Leukaemia: Mackenzie’s story
Kerri-Ann’s three young daughters were like any little girls, full of curiosity, laughter and mischief. In March 2013, life changed forever when the youngest, Mackenzie was diagnosed with leukaemia.
“Our journey with blood cancer started when we were camping, one of the things Mackenzie loved most. I noticed that she was tired all of the time and didn’t have her usual spark,” Kerri-Ann said.
“From a young age, Mackenzie was a little daredevil, a tomboy and she loved going outside. So when she didn’t want to get out of bed, I knew something was really wrong.”
After cutting their camping trip short to rush back to Brisbane to see a doctor, Kerri-Ann was told the news no mother wants to hear.
“Hearing the word ‘cancer’ from the paediatrician knocked me flat,” she said. “They said it was leukaemia but I didn’t know what that meant. I didn’t even know it was a type of cancer, that it’s a blood cancer.”
“Mackenzie saw me crying. She knew that something wasn’t right. I had to tell my little five-year-old girl that she had blood cancer.”
“It was one of the hardest things I’ve ever had to do.”
Within an hour of being diagnosed with acute lymphoblastic leukaemia (ALL), Mackenzie was transferred to the Royal Children’s Hospital in Brisbane and began chemotherapy the following day.
It didn’t really seem to bother Mackenzie much that she had leukaemia. She took it all in her stride, and despite seven long months of chemotherapy, her zest for life never dulled.
“The Leukaemia Foundation contacted us when Mackenzie was diagnosed and provided support, even the small things like topping up the credit on my phone when it ran out and buying gifts for Mackenzie,” Kerri-Ann said.
“They also helped us pay our electricity bill and for my girls’ school uniforms; things that made such a difference for us.” By November 2013 Mackenzie was heading into remission. She was beating her leukaemia.
“The doctors told me she might go downhill a bit, but she was heading downhill fast so I took her back to the doctor. She had more chemo and everything seemed alright until Mackenzie complained of stomach pains and a temperature.”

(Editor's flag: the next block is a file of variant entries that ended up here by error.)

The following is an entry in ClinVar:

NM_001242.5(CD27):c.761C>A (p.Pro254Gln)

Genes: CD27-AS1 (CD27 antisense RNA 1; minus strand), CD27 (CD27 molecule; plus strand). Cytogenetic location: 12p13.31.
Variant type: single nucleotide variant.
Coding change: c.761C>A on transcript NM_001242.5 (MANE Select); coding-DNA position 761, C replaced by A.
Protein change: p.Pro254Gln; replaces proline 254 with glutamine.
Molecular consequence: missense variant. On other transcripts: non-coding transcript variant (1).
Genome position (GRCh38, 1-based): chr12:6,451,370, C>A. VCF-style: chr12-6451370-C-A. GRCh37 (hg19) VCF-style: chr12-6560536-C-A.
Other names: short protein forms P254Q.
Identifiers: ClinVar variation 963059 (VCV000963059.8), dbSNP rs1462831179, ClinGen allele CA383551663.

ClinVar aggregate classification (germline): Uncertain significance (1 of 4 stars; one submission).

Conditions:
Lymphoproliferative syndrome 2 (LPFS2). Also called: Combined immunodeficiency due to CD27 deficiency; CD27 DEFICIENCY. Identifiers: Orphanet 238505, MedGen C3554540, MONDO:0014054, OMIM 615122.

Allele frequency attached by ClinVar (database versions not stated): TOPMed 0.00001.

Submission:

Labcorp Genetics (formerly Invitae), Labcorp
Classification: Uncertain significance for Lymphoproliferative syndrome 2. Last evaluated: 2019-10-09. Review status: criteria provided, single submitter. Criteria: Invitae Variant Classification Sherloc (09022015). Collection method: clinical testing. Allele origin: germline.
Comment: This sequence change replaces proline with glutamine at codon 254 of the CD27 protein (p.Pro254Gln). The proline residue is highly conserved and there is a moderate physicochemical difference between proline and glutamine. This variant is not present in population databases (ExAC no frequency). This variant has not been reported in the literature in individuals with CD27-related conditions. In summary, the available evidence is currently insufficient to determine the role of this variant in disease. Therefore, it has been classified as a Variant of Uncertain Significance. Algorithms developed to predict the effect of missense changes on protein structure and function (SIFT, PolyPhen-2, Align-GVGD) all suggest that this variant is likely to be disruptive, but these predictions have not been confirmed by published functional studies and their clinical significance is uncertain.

Another trip to the hospital and more tests revealed that Mackenzie had relapsed with another type of blood cancer, lymphoma.
“Mackenzie or Macca as we call her was always the boss, despite being the youngest. She kept this attitude the whole way through her treatment, but she was still a sensitive soul. She wasn’t afraid to cry, or ask for help or tell us she was scared,” Kerri-Ann said.
Mackenzie underwent more chemotherapy to treat a clump of lymphoma cells in her stomach so she could have a bone marrow transplant to help her beat her blood cancer for good.
Sadly, this was not to be. Little Mackenzie passed away on in April last year, barely 12 months after being diagnosed.
“I’ve lost other family members and people who are important to me but nothing compares to losing a child. We will be hanging our Mackenzie bauble on the tree again this year to remind us of the special little girl she was.”
Help beat blood cancer this Christmas
Despite the very best efforts of the doctors and nurses and the support of the Leukaemia Foundation, Mackenzie lost her battle with blood cancer. We can’t let this continue to happen and more needs to be done to stop children like Mackenzie dying.
We know that funding research is the key to finding a cure but progress can take years. In the meantime there are still patients on their own blood cancer journey waiting in hope.
This Christmas consider making a donation to our Christmas Appeal and with your support we can ensure that patients have access the best treatments possible. Whether that be through providing assistance to cover the cost of travelling to Brisbane or Townsville for treatment and a home when they get there, to bringing life-saving drugs to Australia through a clinical trial program.